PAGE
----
I think it's about time to read Gilead again. That's all I got in terms of books right now.
We saw X-Men: First Class this past week, which gives the origins of the X-Men all the way back to before Professor X and Magneto met (and, of course before they were known by those names). We are given more backstory to Magneto's time in the concentration camp, and the evil character who killed his mother and against whom he seeks revenge through the movie. Xavier (who has hair and can walk), meanwhile, actually took the woman eventually known as Mystique under his wing from a very young age. The seeds of mutant discrimination are planted as the movie goes on, and Mystique and the eventual Beast wrestle with their own self-loathing issues as well. In Mystique's case, it's interesting to see that Xavier actually contributes to those feelings, and yet there is no culminating retaliation. Truthfully, Xavier is a bit of an arrogant jerk, and it's particularly highlighted by these occasional exchanges with her. This was a pretty strong starting point, although some of the details don't mesh with the trilogy from earlier years.
And that's to say nothing of X-Men Origins: Wolverine, which we were inspired to see a few nights later. Hints of Wolverine's story were given in those movies, and while they do flesh that out they do it in kind of a bland, typical-action-movie way, along with throwing as many other recognizable mutants into the mix as they can, ultimately mutilating the whole thing. Xavier is paralyzed as a young man in the latest movie, here's Xavier still walking. Emma Frost is the bad guy's confident right hand woman in the latest movie, here she is as a young, scared little girl. That's to say nothing of what I understand is the overall craptastic treatment of Wolverine's story from the comic books, although I'm sure there's at least some of that in every superhero movie. Maybe I shouldn't be comparing the two movies, but I'm sure there's been a lot of that. Overall, this was disappointing and underwhelming.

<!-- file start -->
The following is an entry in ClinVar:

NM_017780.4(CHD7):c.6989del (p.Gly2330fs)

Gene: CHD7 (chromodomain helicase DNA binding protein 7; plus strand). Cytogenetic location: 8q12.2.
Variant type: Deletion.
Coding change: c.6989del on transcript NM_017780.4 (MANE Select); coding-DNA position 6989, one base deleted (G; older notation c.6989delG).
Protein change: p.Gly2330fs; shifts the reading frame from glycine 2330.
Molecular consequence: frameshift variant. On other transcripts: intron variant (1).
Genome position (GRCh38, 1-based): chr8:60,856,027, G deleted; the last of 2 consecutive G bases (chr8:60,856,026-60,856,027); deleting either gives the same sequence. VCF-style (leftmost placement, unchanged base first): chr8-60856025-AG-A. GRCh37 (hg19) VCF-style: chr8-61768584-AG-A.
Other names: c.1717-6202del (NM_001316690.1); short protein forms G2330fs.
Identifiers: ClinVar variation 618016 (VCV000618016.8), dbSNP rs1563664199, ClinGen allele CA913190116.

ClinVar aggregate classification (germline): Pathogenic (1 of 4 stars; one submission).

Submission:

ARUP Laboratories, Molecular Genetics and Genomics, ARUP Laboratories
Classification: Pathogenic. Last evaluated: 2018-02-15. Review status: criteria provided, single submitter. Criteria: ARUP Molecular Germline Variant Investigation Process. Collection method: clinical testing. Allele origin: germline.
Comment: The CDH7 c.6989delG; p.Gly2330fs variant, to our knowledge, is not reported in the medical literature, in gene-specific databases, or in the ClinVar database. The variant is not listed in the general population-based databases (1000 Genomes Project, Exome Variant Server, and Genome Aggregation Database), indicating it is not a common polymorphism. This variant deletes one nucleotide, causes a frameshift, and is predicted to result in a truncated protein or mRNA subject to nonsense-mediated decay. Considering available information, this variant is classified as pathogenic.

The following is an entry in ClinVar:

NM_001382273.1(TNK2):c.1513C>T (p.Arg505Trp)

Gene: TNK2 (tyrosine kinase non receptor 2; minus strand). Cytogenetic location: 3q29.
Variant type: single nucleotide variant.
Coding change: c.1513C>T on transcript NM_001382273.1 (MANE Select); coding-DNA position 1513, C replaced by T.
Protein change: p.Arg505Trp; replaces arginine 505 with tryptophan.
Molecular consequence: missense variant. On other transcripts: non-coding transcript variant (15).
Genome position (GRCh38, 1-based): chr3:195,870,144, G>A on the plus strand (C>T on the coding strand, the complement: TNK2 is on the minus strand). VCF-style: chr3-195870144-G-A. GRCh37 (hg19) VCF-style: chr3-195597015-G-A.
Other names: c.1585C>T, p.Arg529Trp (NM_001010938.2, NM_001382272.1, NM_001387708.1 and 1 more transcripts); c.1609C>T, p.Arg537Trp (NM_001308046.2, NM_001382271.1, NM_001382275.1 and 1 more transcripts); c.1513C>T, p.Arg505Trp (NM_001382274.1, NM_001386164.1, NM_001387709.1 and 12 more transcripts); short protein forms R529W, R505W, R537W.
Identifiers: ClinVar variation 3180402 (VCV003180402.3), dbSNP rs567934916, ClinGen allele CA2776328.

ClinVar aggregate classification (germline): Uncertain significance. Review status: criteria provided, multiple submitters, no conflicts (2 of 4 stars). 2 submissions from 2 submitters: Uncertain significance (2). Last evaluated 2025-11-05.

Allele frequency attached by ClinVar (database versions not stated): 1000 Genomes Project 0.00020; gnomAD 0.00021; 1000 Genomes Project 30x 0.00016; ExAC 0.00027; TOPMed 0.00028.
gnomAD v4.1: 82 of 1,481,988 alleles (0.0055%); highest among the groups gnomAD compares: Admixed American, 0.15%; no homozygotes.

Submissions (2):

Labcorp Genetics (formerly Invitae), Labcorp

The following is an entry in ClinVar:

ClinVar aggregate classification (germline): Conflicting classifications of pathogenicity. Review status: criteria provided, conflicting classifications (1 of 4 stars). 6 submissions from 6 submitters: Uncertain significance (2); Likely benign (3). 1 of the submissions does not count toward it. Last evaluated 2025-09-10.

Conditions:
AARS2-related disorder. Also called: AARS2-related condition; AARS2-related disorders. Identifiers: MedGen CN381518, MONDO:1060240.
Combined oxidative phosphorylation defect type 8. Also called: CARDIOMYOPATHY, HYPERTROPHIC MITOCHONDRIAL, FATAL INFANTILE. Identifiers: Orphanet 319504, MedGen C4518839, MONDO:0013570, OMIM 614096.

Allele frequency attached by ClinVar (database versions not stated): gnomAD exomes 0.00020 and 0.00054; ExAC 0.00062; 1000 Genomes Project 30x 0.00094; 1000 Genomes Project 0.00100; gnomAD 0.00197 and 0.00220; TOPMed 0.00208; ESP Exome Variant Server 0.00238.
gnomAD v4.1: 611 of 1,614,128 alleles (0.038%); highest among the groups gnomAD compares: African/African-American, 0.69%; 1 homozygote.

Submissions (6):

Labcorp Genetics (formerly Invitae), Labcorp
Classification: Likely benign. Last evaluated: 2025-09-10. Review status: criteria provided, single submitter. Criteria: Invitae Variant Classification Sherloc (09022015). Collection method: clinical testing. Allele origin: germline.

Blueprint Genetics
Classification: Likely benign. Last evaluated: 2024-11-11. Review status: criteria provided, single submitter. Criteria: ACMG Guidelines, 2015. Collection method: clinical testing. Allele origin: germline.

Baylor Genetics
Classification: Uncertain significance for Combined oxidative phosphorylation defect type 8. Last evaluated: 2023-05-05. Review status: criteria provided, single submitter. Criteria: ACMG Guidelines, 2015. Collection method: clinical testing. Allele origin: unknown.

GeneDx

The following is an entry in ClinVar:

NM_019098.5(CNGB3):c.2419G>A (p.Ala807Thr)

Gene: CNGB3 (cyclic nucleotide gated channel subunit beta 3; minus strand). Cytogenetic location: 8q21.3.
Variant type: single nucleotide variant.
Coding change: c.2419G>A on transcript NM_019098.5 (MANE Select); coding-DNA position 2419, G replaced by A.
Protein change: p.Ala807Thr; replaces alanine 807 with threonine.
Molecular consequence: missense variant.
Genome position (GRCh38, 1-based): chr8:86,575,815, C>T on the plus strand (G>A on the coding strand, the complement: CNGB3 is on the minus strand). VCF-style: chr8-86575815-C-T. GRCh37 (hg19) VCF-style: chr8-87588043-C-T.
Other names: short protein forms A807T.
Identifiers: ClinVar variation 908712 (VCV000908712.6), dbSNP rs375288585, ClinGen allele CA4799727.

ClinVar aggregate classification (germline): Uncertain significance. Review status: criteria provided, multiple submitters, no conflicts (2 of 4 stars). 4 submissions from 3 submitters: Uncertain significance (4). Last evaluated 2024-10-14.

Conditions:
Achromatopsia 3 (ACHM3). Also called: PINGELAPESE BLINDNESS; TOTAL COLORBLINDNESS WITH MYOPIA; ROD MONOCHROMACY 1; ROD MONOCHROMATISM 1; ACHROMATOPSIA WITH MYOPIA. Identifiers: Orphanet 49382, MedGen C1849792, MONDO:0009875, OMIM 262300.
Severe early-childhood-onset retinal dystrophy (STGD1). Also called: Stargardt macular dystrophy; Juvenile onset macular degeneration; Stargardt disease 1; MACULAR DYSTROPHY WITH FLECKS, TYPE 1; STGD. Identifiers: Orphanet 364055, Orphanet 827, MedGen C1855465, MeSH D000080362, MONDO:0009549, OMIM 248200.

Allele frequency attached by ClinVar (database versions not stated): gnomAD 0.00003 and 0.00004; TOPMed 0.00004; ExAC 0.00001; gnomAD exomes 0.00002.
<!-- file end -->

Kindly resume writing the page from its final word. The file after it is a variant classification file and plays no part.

So, Chris is still employed on NY Ink, even after the last episode ended in a shoving match between him and Ami. In fact, he's part of the opening credits so I guess he's sticking around. I haven't seen the episode that aired last night, so I don't know if it gets worse again, but the second ended with Ami and Chris wrestling in Ami's makeshift basement gym, and this somehow earned Chris some credibility with the rest of the shop even though he got his butt kicked. Meanwhile, somebody will have to enlighten me as to whether this is just the New York thing, but there were parts of the episode where people just decided to yell at each other, particularly the shop managers. Then Chris of all people inserts his two cents about how silly it is that they're arguing and how they should just handle the situation they're yelling about, and they all turn on him and blame him for the shop drama. It was ridiculous. If the drama with Chris is subsiding, we'll still get plenty of it from these other workers, and probably for little to no reason other than their personalities drive them to seek it.
Gordon Atkinson (the artist formerly known as Real Live Preacher) writes a letter to his doubting daughter.
Here are Mumford and Sons performing "Dust Bowl Dance:"